Reporters: gender imbalances might foster hook-up culture

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    Gender imbalances on college campuses may contribute to a culture of sexual promiscuity, two journalists said.

    Journalists Richard Whitmire and Laura Sessions Stepp interviewed college students and found hooking up as the preferred form of relationship on campuses with a gender imbalance.

    “I’ve received several hundred e-mails from campuses all over the country saying that hooking up is the main way students relate to each other,” Stepp said.

    Hooking up is anything from kissing to casual sex and the term “unhooked” suggests that a person is not attached to a sexual partner, Stepp said.

    In her book, “Unhooked: How Young Women Pursue Sex, Delay Love and Lose at Both,” Stepp researched the hook-up culture among young women by following nine female high school and college students over the course of an academic year. According to the author’s Web site, the women were from varying ethnic backgrounds and from well-to-do families to dispel misconceptions that sexual promiscuity is particular to women from certain ethnicities or low-income families.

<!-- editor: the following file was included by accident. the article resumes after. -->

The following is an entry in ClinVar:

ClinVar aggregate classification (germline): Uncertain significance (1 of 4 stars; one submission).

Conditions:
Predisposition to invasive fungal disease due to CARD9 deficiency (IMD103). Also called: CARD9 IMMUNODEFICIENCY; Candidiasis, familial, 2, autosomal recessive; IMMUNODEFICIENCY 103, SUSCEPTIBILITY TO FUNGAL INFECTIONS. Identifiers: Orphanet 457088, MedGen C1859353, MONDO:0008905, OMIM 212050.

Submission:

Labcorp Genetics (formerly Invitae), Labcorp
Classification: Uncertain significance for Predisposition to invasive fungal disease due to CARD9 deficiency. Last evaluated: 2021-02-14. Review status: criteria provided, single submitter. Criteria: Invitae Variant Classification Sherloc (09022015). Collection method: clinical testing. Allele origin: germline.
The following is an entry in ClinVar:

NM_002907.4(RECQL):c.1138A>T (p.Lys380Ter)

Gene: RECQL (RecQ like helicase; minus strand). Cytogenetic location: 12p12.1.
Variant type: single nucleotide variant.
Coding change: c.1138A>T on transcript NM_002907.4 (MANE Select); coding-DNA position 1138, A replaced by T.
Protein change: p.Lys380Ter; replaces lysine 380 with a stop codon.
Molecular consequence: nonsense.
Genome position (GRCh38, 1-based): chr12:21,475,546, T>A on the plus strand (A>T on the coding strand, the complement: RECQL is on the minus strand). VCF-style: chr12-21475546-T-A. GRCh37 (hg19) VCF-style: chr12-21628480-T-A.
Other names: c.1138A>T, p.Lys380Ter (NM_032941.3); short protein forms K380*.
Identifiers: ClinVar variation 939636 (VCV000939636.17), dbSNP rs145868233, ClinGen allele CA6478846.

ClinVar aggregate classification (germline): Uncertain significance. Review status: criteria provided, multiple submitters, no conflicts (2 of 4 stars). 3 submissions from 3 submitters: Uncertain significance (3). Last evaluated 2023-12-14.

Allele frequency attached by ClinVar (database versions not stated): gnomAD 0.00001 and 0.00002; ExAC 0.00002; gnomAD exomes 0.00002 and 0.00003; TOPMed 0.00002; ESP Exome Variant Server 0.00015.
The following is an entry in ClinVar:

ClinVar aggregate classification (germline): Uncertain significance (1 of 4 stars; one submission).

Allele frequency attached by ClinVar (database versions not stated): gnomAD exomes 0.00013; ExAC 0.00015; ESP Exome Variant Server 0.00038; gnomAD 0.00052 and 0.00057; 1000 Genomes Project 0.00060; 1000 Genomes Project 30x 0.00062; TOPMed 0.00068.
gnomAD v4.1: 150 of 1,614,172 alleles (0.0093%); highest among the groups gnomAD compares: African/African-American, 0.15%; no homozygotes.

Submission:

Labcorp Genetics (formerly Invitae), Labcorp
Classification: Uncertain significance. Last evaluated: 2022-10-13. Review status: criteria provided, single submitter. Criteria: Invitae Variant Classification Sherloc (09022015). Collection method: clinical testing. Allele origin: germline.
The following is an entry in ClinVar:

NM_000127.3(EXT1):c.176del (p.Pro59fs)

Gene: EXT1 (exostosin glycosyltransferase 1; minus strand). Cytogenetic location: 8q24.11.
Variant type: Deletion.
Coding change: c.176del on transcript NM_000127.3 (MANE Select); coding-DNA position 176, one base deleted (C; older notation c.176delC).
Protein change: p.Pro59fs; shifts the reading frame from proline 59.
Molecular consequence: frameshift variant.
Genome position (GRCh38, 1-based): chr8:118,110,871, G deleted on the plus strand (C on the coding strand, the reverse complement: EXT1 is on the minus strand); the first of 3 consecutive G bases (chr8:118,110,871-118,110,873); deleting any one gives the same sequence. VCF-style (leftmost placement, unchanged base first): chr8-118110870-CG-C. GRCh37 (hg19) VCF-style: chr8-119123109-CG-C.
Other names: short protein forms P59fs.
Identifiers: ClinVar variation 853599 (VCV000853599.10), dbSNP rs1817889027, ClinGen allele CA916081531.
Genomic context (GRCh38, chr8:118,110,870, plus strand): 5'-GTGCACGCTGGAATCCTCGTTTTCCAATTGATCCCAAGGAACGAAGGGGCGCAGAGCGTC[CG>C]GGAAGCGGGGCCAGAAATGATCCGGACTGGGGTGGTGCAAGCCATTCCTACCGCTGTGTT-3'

In his article, “A Tough Time to Be a Girl: Gender Imbalance on Campuses,” Whitmire said gender imbalances on college campuses played a large part in the hook-up culture. Whitmire defined hooking up as a competition in which young women have sex with men in an effort to gain male attention. Hooking up has become a trend on college campuses where the male to female ratio is imbalanced, Whitmire wrote in an e-mail.

    According to Whitmire’s article, gender imbalances can cause universities to become female centric, when women lower their standards in an effort to compete for male attention.

    Whitmire, like Stepp, conducted his research through interviews . Interviews generally do not have numerical values attributed to them, which makes it difficult to gather hard data, Whitmire wrote in an e-mail.

    According to the 2007 TCU Factbook, female students make up 58 percent of the student population.

    “Clearly there is an issue of gender imbalance on campus,” said Daniel Terry , coordinator of the Women’s Resource Center.

    As to whether this imbalance in genders has effected gender relations on campus is unknown, Terry said.

    “An increasingly promiscuous culture raises many issues,” Terry said. “The more common a hook-up culture becomes, the more there is the concern of safety and here on campus that is way up on our priority list.”